Pasture systems reduce the time that livestock spend in confinement, thus reducing the concentrated manure control problems. Manure is more evenly distributed with management intensive grazing than with feedlots where there is potential manure odor and control concerns as well as with unmanaged pastures were animals concentrate manuring near shade or watering sites. Manure is generally dispersed about the pasture in a properly managed system. This combined with the low runoff rate creates a low potential for nutrient runoff.

The third pasture system had 35 cow-calf pairs grazing 59 acres. There were 4, 8.5 acre summer paddock of orchard grass and 4, 6.25 acre tall fescue paddocks grazed in the winter and hay fed that was made from the paddocks. The soil loss from this system was very low only 0.1 ton per acre. These pasture received 200 pounds of N fertilizer applied annually in three equal applications in April, June and August. This rate of nitrogen resulted in surface runoff with average nitrate-N levels of 3 and 4 PPM for the summer and winter paddocks. The groundwater nitrate level rose above 10 PPM in both but was higher in the winter paddocks. The winter paddock received an additional 300 pounds of nitrogen in hay that was brought in as winter feed. Legumes were interseeded into the fescue and orchardgrass, nitrogen fertilizer was then discontinued, but the P and K fertility levels were maintained. The cow numbers were also reduced from 35 to 25. It took several years for the nitrate nitrogen levels to drop to less than 10 PPM. The nitrate-nitrogen levels in the ground water dropped to less than 10 PPM in the winter paddocks and to less than 3 PPM in the summer paddocks. The most likely times for high nitrate concentrations to occur in runoff are within a few days following fertilizer application. The best management practice is to avoid applying fertilizer before major storm events. Maintaining good soil health and plant residual after grazing to reduce potential runoff will also help reduce nitrate-nitrogen losses.

Pasture because of its permanent and diverse plant cover provides increased shelter and food for wildlife as well as the grazing animal. Properly managed pastures can provide nesting habitat by delaying mowing and leaving adequate plant reserves for rapid growth. Most ground nesting birds and rabbits prefer the management intensive grazing system. Research is showing that grazing animals can be used to manage the vegetation on stream banks to enhance the fish populations. Studies done in Minnesota, Wisconsin and Canada have resulted in management intensive grazing systems becoming the recommended conservation practice to manage stream banks on farms to control the overgrowth and enhance fisheries. Fish numbers were 2 to 3 times higher where cattle grazed in a management intensive grazing system than where cattle where totally excluded from the stream. Some recent research done on the impacts grazing animals have on streams have studied:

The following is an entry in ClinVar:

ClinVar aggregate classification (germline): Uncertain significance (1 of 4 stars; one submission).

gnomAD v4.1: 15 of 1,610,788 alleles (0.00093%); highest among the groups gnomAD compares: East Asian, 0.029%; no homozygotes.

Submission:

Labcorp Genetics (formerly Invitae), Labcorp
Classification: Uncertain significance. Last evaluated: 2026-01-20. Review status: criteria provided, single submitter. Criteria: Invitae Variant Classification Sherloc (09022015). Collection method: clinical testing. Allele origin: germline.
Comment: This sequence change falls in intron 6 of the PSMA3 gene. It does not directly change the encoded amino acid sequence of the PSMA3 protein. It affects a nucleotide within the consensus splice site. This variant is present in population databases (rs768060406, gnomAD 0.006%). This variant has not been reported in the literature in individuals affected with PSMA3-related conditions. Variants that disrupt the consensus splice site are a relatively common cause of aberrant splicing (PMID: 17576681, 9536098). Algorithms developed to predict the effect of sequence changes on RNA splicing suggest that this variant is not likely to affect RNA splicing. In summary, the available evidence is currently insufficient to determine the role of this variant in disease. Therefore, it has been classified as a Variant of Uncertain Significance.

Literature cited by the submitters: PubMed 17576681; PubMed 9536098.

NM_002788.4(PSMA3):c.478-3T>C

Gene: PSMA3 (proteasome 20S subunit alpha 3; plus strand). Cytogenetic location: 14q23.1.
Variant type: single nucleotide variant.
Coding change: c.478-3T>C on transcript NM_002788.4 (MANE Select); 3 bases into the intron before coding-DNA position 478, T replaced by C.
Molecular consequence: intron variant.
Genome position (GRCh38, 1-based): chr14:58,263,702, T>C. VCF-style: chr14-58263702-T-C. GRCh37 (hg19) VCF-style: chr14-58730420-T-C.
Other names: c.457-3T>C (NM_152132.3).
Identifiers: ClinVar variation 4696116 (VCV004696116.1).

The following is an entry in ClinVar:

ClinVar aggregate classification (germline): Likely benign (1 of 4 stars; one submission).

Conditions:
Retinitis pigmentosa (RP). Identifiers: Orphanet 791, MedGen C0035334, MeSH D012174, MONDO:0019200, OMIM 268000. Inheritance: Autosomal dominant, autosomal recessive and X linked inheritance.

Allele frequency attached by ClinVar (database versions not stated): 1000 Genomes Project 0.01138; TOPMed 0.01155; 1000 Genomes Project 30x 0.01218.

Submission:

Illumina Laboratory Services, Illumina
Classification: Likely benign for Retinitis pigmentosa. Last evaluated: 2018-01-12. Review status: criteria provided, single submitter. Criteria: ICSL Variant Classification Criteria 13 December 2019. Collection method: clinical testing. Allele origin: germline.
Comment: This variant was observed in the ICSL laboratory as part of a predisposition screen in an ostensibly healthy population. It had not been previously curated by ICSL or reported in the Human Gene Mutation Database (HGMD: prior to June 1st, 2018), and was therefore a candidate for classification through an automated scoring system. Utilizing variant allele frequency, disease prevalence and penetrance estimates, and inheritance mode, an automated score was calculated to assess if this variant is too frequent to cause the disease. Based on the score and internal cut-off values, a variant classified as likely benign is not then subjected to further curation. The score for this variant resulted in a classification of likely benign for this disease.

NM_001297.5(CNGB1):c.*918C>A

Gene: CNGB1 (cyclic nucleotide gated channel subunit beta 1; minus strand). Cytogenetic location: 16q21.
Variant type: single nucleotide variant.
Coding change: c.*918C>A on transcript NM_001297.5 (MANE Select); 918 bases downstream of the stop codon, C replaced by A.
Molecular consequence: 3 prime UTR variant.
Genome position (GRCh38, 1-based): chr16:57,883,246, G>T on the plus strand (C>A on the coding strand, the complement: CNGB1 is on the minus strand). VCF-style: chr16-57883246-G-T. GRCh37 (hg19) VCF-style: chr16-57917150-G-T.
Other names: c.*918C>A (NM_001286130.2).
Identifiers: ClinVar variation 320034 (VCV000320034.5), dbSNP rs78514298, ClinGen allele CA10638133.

• Time in the water and voiding
  • Preferred crossing points
  • Alternative water supplies
  • Bacteria in streamflow
  • Grazing cattle and riparian ecosystems

Catle generally access watercourses for drinking or crossing, but seldom lounged in the water as they do in ponds. If the cattle are standing in the stream and not drinking there is another livestock husbandry concern. Cattle have preferred crossing points. They do not like soft or mud creek bottoms, they prefer solid footing. When a good rock bottom crossings are constructed cattle will cross at that point and leave other areas alone. Crossing and access points should be designed to allow easy crossing and provide limited access for drinking. When given a choice cattle were observed to drink from a spring-fed water trough 92 percent of time compared to drinking from a stream. Cattle will generally do most of their grazing within 800 feet of a water source. Designing and spacing watering tanks can keep grazing animals away from stream and increase grazing utilization of the pasture. Clean water is important for good animal performance. Providing good clean water from a spring or well can increase gains by 20 percent. Rotational grazing supports more diverse bird communities, more amphibians and were just as good as grassy buffers in regards to bank stability and in-stream habitat.